Cavity Preparation

Cavity Preparation

Subir Banerji and Shamir B. Mehta

Principles

For an adhesively retained restoration, cavity preparation is usually limited to access to the defect, removal of diseased/compromised tissue (and/or failed restorative material) and development of a convenience form to facilitate matrix placement and application of the restorative material. All peripheral stain should also be removed to avoid poor aesthetics and to optimise adhesion.

There are a variety of burs available for the preparation and placement of plastic restorations. For a Class 3 restoration, access to the carious lesion is perhaps best approached from a lingual direction (where possible), using a small diamond bur to gain initial access in a high-speed handpiece (such as a No. 2 round bur). Cavity preparation for a posterior carious lesion may be commenced using a flat-fissure bur. The use of round, water-cooled burs of progressively increasing sizes in a contra-angled handpiece can then be used to remove carious dentine.

It is imperative to preserve as much enamel at the cavity margins as possible, particularly at the cervical floors of the boxes, as bonding to enamel is considerably more effective and significantly more predictable in the longer term than that to dentine or cementum. Cavity walls and floors should be finished with rounded internal line angles. For posterior resin restorations, interproximal boxes should be finished just beneath the contact point to permit caries removal and matrix application. It has also been shown that the preparation of a conservative concave cavity with a 4° taper not only lends itself to a minimally invasive design, but significantly improves the strength of the resin composite restoration, regardless of the type of material used.1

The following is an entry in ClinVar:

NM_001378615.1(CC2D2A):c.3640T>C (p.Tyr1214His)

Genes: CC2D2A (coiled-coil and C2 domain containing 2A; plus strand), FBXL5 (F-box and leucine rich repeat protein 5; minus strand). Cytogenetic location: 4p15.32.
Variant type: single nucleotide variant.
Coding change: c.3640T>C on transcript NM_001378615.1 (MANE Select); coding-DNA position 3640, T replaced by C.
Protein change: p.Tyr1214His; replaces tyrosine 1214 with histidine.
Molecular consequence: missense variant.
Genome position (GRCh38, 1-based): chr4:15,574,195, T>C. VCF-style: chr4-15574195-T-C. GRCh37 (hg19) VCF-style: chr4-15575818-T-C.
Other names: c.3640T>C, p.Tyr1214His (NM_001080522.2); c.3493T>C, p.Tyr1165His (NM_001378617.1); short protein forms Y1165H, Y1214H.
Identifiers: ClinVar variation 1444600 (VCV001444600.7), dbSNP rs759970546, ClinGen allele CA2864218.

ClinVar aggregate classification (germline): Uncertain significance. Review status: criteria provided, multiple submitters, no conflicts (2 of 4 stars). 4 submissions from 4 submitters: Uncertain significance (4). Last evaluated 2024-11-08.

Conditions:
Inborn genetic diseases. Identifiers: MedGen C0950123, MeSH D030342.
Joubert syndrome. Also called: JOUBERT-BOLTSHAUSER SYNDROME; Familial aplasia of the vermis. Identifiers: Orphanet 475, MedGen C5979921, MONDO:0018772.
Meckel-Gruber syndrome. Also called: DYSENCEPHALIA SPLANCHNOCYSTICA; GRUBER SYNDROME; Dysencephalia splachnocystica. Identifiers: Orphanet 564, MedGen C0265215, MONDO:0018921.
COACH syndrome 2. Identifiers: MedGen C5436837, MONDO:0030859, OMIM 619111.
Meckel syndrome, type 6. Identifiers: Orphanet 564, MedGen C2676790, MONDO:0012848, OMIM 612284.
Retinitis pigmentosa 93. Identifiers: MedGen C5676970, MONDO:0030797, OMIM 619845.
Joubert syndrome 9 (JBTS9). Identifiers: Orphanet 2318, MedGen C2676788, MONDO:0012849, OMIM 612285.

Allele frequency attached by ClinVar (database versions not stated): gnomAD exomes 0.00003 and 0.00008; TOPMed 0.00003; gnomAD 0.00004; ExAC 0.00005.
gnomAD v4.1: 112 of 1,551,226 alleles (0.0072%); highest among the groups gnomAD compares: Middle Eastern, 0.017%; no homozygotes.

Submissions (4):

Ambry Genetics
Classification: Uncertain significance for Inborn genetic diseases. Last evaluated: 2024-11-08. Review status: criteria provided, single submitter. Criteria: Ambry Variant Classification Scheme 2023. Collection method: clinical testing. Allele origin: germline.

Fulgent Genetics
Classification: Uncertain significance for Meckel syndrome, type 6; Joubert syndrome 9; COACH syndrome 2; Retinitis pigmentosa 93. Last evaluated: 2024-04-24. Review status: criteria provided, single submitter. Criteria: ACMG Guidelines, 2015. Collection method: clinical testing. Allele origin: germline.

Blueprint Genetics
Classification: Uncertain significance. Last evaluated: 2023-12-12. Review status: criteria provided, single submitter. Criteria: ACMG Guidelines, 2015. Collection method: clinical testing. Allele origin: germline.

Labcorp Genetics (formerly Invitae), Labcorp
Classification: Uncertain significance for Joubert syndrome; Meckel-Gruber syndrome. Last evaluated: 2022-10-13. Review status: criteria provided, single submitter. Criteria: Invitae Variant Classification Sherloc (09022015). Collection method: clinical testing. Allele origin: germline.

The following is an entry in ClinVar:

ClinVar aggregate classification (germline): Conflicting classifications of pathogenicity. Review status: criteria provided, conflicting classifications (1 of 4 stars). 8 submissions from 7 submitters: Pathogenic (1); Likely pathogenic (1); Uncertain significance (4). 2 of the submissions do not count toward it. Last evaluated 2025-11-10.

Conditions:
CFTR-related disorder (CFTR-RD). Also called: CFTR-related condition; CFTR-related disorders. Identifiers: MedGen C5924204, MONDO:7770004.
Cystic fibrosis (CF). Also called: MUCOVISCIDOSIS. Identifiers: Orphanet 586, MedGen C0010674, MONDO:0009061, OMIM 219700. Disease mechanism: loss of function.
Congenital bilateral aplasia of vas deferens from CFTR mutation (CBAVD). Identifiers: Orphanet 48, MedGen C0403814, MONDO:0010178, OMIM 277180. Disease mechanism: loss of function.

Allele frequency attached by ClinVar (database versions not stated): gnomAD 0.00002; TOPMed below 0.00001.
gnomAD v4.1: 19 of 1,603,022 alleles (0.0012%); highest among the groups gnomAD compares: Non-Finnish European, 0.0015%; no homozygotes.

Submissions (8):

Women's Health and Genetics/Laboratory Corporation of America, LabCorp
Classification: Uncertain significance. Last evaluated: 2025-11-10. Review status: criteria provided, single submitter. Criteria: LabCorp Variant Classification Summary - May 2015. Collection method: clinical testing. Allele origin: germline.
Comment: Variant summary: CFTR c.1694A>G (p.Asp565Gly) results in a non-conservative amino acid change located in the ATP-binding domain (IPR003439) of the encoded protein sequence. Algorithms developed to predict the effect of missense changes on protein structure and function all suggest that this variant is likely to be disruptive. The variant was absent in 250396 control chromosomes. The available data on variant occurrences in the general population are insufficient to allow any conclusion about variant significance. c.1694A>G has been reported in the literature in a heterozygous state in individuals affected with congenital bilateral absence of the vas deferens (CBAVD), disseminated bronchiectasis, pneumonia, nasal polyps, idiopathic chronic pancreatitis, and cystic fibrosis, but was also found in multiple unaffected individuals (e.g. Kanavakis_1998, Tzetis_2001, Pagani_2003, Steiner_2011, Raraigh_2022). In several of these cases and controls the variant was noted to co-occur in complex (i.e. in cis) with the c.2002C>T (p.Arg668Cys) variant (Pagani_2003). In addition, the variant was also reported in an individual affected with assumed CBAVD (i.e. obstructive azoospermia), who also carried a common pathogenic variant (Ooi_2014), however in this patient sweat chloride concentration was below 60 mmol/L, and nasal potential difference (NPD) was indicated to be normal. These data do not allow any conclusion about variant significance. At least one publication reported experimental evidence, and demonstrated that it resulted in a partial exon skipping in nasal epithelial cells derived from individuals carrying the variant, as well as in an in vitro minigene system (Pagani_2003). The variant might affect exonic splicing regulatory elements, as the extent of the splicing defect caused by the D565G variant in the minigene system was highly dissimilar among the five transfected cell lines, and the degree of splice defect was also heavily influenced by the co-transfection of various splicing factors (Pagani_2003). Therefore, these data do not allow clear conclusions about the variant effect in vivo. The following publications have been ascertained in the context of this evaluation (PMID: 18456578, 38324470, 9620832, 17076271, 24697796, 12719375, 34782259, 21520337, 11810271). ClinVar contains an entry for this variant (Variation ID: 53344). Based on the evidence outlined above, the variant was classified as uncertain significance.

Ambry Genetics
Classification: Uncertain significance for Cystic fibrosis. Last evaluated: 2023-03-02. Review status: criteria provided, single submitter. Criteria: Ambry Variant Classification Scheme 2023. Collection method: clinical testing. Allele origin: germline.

The bevelling of enamel margins (by 0.5–1.0 mm) has been advocated for proximal surfaces, as it exposes enamel rods transversely, thereby presenting a greater surface area for etching and bonding; it is also thought to provide a more effective etching pattern. Bevelling is best achieved using a flame-shaped finishing bur or a fine diamond bur.

In the case of a posterior cavity, the gingival cavosurface margin should only be bevelled if it is well above the cemento-enamel junction and if there remains a thin band of enamel after cavity preparation. However, bevelling is not generally recommended for use on occlusal cavosurface margins, because:

  • It increases the loss of sound tooth tissue.
  • It increases the surface area of the final restorations, increasing predisposition to wear.
  • It can result in the formation of a thin area of composite resin that may be vulnerable to fracture.
  • A less well-defined peripheral outline is developed, which may not be conducive to attaining a precise finish.2

Thus, a butt-joint margin is preferred occlusally for posterior cavities.

For anterior teeth, there appears to be a variation in opinion as to the size and form of the bevel, with some operators advocating the use of a two-part bevel: an initial, smaller bevel (perhaps less than 1.0 mm) at 45° followed by a wider, diffused scalloped bevel that is less steep but slightly longer in width to further enhance the transition between the resin composite material and the tooth. On the palatal surface, as aesthetics are less critical, the use of a longer bevel has little merit. However, should the placement of a bevel result in the loss of enamel tissue at the cervical margin, then bevel placement in this area should be avoided so as not to compromise the marginal seal (which will be inferior in the absence of enamel tissue). Figures 5.3.1, 5.3.2 and 5.3.3 show the restoration of two central incisors with direct composite restorations using a bevel cavity preparation to achieve an acceptable transition in colour at the margins of the cavity.

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Feb 16, 2017 | Posted by in Esthetic Dentristry | Comments Off on Cavity Preparation
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